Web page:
In one embodiment, the process comprises: (a) providing reactor means for effecting fluorination in which at least a portion of the reactor means is fluoropolymer-lined; (b) adding a fluorination agent and a liquid chlorinated organic compound to the reactor means; and (c) reacting in the liquid phase at least a portion of the starting materials to produce a HFC. Since this embodiment adds the chlorinated organic compound to the reactor in liquid phase rather than gas phase, compounds having two or more carbon atoms can be used without decomposing.

Another embodiment of the process comprises: (a) providing a reactor with a loose, fluoropolymer liner; and (b) reacting at least a portion of a chlorinated organic compound with at least a portion of a fluorination agent in the reactor to produce an HFC. A loose, fluoropolymer liner, as described hereafter, provides a reactor with a chemically-resistant barrier that is more durable then molded-type, fluoropolymer liners. More specifically, a loose liner tends to be less porous than a molded liner and, thus, tends to maintain a seal for a longer time.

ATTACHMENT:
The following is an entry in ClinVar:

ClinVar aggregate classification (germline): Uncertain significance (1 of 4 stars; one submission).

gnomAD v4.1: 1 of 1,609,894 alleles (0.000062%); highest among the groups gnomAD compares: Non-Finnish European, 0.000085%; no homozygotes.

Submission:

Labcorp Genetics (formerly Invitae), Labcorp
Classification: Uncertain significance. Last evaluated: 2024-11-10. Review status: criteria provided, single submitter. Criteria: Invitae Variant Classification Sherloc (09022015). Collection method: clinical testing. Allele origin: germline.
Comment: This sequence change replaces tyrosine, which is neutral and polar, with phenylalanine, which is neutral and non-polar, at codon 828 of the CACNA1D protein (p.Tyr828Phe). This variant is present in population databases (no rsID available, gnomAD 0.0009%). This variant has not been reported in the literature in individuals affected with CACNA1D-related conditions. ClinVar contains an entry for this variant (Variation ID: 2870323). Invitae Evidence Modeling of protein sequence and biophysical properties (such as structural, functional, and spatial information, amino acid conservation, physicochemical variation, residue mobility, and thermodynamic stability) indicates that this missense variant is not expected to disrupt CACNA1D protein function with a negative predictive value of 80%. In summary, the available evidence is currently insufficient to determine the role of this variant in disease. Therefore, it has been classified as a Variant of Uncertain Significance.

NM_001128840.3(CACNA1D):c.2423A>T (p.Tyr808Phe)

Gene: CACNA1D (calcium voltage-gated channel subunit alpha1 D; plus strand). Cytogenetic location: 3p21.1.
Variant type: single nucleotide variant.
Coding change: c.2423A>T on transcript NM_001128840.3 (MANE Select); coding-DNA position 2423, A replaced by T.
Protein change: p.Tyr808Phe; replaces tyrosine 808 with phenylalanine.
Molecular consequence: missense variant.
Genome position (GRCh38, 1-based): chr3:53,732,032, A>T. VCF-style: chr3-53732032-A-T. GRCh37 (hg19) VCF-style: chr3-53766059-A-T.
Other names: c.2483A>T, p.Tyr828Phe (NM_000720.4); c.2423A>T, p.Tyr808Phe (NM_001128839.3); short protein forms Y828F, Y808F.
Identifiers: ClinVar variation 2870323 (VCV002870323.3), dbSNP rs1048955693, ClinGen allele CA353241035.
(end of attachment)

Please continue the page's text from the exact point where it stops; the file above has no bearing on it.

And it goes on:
Yet another embodiment of the process comprises: (a) providing a fluoropolymer-lined reactor having weep holes; and (b) reacting at least a portion of a chlorinated organic compound with at least a portion of a fluorination agent in the reactor to produce an HFC. The weep-holes allow those reactants that permeate the fluoropolymer-lined reactor to be vented or otherwise removed. This prevents reactants from building up pressure between the liner and the reactor wall and forming blisters in the liner.

In a preferred embodiment, the process comprises a combination of the above embodiments.